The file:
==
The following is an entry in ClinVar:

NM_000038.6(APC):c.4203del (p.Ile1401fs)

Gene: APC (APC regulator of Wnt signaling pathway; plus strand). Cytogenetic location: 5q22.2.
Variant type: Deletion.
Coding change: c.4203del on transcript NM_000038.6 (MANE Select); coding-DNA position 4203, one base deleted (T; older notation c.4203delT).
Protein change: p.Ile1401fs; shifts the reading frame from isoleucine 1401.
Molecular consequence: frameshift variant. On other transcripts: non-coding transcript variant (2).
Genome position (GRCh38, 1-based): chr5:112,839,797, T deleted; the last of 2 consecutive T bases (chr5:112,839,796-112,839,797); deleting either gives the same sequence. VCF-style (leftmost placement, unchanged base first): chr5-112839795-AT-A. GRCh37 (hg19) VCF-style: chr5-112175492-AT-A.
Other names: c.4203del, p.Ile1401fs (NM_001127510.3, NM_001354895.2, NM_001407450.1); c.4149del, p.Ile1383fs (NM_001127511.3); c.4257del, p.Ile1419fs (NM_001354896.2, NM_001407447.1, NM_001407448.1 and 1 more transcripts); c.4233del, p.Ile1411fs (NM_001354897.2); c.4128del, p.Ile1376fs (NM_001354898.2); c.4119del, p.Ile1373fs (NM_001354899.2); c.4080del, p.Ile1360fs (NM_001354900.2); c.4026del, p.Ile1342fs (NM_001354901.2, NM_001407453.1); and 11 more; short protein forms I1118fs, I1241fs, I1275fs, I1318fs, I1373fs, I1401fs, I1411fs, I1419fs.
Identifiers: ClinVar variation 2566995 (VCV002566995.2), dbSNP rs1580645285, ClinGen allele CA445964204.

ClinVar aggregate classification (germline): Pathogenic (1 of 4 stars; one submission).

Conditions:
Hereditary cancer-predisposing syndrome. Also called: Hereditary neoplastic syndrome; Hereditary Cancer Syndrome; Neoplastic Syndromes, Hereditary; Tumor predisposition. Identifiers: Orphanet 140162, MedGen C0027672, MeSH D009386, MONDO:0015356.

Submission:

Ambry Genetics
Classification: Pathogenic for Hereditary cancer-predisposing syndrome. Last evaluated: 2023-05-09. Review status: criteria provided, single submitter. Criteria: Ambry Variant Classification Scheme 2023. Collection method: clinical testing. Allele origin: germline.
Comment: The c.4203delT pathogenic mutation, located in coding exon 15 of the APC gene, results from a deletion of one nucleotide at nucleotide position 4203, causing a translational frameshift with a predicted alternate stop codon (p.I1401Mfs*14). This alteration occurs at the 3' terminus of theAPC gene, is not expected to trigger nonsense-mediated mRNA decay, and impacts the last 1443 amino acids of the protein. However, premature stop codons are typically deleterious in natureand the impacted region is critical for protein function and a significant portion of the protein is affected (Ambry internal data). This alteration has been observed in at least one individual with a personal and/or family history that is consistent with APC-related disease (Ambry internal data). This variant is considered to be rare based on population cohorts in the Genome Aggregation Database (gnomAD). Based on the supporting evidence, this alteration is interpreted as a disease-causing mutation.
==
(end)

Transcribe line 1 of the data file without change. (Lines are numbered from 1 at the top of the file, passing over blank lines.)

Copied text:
The following is an entry in ClinVar: